Hi, Nancy. You're making some illegitimate correlations there. I agree with your detecting the tramp of powerful feet, and I'm actually somewhat cynical about the marriage of convenience between some anti-abortion forces and right-wing politicians. But many of us who are anti-abortion have nothing to do with the right wing agenda. It's much more complicated than today's wretched polarization of viewpoints would allow for.

At 11:31 PM, Blogger Liz Opp said...

What I appreciate about your post, Nancy, is how you lift up the implicit institutional and cultural sexism that still exists here in the States.

I've been feeling helpless for a long while now...

Liz, The Good Raised Up

At 7:21 AM, Blogger Nancy A said...

Hi Liz

To refine the point a little: sharia isn't really about sexism -- sexist law is just a by-product of the process. Canada, Europe and Australia are sexist too, some countries very sexist, but they don't have sharia.

Sharia is religious law. It occurs when a powerful religious minority takes over policy and pushes their agenda on less powerful people -- simply because they can. The religious elite in the US (especially the males!) are the least likely ever to need abortion services. The poor, the young, the vulnerable, the unhealthy -- those are the ones who end up terminating pregnancies, and those people don't field candidates, make political policy, or often even vote.

Another example of current American sharia is its policy on AIDS prevention in Africa. The US used to donate aid money for a three-part prevention program that promoted condom use, abstinence, and faithfulness. But that wasn't sharia. Now the Bush admin refuses to fund any AIDS prevention program that promotes condom use (because under religious law, you are not supposed to have sex outside of marriage!). It doesn't matter to these policy makers that millions of people die because of this policy. Sharia doesn't care about your problems. It's not about being good or kind: it's about being "right."

Imagine Europe coming up with such a policy! It just wouldn't happen!

Despite abortion-control laws (which don't exist in other countries), the US has an abortion rate of 50% (relative to births). Canada's rate is about half of that. European rates go as low as 10%. Why the difference? These other countries focus on women's and children's needs and heavily promote birth control in the schools (which is also against American sharia). The result is a lower abortion rate.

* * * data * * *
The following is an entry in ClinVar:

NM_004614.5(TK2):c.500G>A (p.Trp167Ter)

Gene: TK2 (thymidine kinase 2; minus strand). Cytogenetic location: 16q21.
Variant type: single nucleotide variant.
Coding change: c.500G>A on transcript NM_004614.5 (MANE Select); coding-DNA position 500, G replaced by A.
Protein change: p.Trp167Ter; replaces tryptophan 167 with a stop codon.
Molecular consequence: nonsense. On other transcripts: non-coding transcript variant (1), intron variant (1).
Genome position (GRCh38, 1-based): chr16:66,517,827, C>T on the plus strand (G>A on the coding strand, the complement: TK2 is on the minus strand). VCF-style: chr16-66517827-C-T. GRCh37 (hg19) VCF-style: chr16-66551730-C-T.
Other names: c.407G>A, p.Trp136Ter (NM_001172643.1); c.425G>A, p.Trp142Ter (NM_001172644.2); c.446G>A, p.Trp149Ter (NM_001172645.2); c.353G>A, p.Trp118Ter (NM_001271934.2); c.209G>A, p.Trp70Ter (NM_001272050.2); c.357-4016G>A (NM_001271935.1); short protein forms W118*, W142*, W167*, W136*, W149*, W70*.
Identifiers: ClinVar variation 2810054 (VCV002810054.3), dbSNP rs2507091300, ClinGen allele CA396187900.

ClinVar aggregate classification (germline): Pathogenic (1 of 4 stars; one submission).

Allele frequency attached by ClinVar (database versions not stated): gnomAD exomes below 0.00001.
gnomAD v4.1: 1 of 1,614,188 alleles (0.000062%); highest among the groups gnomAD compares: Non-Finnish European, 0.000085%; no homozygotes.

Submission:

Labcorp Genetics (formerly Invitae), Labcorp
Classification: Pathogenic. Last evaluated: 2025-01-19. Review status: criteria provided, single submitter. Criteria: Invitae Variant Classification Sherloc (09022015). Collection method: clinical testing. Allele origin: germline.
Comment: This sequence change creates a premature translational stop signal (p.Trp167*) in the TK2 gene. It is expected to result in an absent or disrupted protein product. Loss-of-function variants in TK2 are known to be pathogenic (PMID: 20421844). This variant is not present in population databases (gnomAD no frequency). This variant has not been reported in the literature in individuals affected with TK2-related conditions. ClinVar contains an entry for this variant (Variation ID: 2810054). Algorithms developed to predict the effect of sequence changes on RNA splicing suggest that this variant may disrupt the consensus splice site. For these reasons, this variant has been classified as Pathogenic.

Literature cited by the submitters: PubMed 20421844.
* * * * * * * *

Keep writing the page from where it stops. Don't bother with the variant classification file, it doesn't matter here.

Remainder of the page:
In all sharia movements, there is an underlying belief that if we only return to "God's law" then the country will return to God's favour and then everything will be good again. This is the philosophy behind the Wahabbist movement in Arabic countries: the dream of returning to Allah's favour so that Allah will bring back the Golden Age of the Caliphate. How many Americans believe that the US will return to its former glory days if only it returned prayer to the schools, stopped teaching evolution, made sure its political leaders were morally upright, returned women to their "traditional" roles, etc?

That's sharia.

Johan -- I realize the issues are complicated. I too would like to see US abortion rates much lower (without criminalizing anyone). The way to do that is not to pass anti-abortion laws, but to pass pro-women, pro-children, pro-health, pro-sharing-the-nation's-wealth, pro-rights laws.

A powerful religious elite removing the right of self-determination from vulnerable people, in the utter absence of all other forms of support, is not democratic. It's a wealthy minority stickhandling a less powerful minority. It's the failure of democracy.

The US Supreme Court has been carefully stacked so that such sharia laws can be upheld. As I say, there will be more sharia.

At 7:01 PM, Blogger quakerdave said...

You nailed it, Nancy. To address Johan's point, the problem with too much of the "pro-life" movement, whatever end of the political spectrum it comes from, is that it focuses on being "pro-fetal life." The issue for these folks starts at conception (or before) and ends at delivery. After that, they wash their hands of the "born child."

When they KEEP TALKING about poverty, education, health care, pre-natal care for moms, guns, war, etc., I keep listening.

Many times, however, they go silent.